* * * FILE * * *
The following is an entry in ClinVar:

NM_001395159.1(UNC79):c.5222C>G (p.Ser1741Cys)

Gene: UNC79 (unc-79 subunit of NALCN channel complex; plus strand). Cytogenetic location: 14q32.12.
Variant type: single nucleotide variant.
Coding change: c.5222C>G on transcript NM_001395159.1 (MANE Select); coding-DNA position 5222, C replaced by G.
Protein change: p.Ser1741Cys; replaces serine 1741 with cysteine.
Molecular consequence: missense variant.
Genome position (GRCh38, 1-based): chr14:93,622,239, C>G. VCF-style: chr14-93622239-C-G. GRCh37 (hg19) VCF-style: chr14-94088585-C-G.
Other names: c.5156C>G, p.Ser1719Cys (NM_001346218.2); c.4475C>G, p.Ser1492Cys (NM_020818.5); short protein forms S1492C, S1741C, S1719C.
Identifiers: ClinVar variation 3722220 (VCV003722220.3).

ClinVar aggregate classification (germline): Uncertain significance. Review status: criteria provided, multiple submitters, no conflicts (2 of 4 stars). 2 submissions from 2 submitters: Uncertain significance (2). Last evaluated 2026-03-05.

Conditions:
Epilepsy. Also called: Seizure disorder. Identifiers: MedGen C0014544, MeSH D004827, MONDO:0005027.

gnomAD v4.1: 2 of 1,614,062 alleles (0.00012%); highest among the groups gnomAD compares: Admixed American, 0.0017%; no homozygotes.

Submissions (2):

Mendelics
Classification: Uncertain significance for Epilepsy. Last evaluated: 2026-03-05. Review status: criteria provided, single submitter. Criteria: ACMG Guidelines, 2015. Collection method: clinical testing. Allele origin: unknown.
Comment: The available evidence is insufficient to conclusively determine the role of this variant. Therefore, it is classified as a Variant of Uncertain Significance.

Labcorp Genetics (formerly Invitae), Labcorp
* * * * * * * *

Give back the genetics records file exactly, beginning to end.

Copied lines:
The following is an entry in ClinVar:

NM_001395159.1(UNC79):c.5222C>G (p.Ser1741Cys)

Gene: UNC79 (unc-79 subunit of NALCN channel complex; plus strand). Cytogenetic location: 14q32.12.
Variant type: single nucleotide variant.
Coding change: c.5222C>G on transcript NM_001395159.1 (MANE Select); coding-DNA position 5222, C replaced by G.
Protein change: p.Ser1741Cys; replaces serine 1741 with cysteine.
Molecular consequence: missense variant.
Genome position (GRCh38, 1-based): chr14:93,622,239, C>G. VCF-style: chr14-93622239-C-G. GRCh37 (hg19) VCF-style: chr14-94088585-C-G.
Other names: c.5156C>G, p.Ser1719Cys (NM_001346218.2); c.4475C>G, p.Ser1492Cys (NM_020818.5); short protein forms S1492C, S1741C, S1719C.
Identifiers: ClinVar variation 3722220 (VCV003722220.3).

ClinVar aggregate classification (germline): Uncertain significance. Review status: criteria provided, multiple submitters, no conflicts (2 of 4 stars). 2 submissions from 2 submitters: Uncertain significance (2). Last evaluated 2026-03-05.

Conditions:
Epilepsy. Also called: Seizure disorder. Identifiers: MedGen C0014544, MeSH D004827, MONDO:0005027.

gnomAD v4.1: 2 of 1,614,062 alleles (0.00012%); highest among the groups gnomAD compares: Admixed American, 0.0017%; no homozygotes.

Submissions (2):

Mendelics
Classification: Uncertain significance for Epilepsy. Last evaluated: 2026-03-05. Review status: criteria provided, single submitter. Criteria: ACMG Guidelines, 2015. Collection method: clinical testing. Allele origin: unknown.
Comment: The available evidence is insufficient to conclusively determine the role of this variant. Therefore, it is classified as a Variant of Uncertain Significance.

Labcorp Genetics (formerly Invitae), Labcorp